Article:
“The Contours of Emancipation: Freedom Comes to Southwest Arkansas,” Arkansas Historical Quarterly 70.2 (Summer, 2011): 109-130.

This article emerged from my MA Thesis as an attempt to complicate the question, “Who Freed the Slaves?” I attempt to show that you can’t understand the question apart from African American agency as well as Union troop movement, making emancipation a process mediated by personal experience and geographical location. It was rarely a sharp break with the past in clear terms of ideology, status, or policy.

EBSCO has a PDF of this article freely available, “The Contours of Emancipation: Freedom Comes to Southwest Arkansas.”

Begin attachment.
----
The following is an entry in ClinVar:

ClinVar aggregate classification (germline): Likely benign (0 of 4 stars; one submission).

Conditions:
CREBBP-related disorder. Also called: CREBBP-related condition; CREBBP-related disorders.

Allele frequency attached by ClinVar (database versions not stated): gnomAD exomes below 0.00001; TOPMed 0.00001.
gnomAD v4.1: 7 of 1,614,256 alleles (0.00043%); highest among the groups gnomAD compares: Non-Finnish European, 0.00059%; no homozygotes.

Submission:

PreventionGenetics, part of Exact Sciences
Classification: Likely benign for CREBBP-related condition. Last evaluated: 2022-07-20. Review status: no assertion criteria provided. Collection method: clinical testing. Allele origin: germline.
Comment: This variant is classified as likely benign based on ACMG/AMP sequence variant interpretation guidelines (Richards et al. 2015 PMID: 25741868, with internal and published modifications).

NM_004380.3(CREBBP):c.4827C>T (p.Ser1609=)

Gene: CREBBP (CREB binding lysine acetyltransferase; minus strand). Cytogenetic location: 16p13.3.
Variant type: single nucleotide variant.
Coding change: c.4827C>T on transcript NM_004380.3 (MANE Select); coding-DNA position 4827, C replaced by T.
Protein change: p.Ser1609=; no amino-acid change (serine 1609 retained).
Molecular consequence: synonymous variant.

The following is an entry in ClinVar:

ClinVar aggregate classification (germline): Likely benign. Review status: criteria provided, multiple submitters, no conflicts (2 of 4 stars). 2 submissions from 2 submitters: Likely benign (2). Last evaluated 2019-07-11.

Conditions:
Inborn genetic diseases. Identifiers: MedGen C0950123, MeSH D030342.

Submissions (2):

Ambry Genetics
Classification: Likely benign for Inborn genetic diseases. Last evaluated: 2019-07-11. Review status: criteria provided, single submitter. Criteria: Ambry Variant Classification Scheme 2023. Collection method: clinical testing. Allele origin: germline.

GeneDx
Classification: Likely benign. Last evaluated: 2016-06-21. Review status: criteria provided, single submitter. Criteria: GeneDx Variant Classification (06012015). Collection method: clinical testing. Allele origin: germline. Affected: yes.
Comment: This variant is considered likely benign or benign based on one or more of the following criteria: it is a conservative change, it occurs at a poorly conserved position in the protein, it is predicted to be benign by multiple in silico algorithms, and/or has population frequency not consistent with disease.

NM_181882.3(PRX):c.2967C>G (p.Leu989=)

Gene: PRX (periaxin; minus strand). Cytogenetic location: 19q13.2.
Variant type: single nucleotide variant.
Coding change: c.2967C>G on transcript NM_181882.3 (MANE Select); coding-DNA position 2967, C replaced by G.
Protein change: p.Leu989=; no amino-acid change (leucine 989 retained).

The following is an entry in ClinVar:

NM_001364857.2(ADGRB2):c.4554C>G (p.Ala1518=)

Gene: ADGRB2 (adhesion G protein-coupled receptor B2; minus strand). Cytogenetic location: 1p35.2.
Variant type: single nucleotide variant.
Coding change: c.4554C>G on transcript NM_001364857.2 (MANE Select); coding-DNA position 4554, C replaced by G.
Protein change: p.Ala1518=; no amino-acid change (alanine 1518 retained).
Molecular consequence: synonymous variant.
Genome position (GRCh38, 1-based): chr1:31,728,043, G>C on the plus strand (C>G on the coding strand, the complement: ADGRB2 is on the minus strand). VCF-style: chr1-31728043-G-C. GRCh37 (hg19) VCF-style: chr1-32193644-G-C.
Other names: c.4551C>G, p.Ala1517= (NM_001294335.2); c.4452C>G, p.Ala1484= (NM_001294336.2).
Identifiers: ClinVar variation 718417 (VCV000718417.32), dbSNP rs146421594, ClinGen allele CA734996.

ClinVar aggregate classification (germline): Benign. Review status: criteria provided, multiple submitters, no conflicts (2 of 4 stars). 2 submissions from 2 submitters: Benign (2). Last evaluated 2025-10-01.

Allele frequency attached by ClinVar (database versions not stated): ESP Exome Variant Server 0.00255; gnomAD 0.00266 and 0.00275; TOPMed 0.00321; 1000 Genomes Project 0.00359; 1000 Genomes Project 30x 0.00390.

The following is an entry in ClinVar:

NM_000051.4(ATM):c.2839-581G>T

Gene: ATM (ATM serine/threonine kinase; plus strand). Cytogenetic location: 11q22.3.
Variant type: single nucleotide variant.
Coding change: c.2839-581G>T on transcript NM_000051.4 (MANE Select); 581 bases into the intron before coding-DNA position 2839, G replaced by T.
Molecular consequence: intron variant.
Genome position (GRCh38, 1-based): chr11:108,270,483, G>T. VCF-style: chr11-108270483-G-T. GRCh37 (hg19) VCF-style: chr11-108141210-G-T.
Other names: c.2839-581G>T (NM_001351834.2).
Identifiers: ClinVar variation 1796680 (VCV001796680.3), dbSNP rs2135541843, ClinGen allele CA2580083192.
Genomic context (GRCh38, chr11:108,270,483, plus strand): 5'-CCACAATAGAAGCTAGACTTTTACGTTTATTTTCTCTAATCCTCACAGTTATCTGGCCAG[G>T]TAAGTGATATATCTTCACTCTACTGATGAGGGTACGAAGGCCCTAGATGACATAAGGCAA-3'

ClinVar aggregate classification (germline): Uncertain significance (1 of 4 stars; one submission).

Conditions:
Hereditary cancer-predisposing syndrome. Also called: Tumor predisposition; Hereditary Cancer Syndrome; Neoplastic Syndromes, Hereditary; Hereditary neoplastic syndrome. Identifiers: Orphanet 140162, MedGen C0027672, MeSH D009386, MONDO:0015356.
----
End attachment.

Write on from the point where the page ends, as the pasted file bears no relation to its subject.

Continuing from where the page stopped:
A late morning in early summer was a strange time to hear the plantation work hom blow on a southem cotton field. It was June 4, 1865, nearly two months after Confederate forces surrendered at Appomattox. The slaves toiling in the fields of the Isaac Jones plantation in Hempstead County, Arkansas, barely broke pace, believing the whistle a mistake. Their overseer—who took control of them for the Jones family after Isaac, the patriarch, was killed in a boiler explosion—was supposed to have been on a trip to the nearby town of Washington, and it was too early for the lunch call. Once more, however, their pace was interrupted by the steam whistle’s blow. Rather than face punishment for ignoring the call, the lead row slave rounded everyone up and led them to the cabins. What they saw when they got there must have confused them: a federal official was perched beside their overseer, who had a slip of paper. On it were all of their names. They were no longer the names of enslaved people to be counted as the property of the Jones family; they were the names of free men and women. The slaves on the Jones plantation were finally free, and this northern man was their liberator.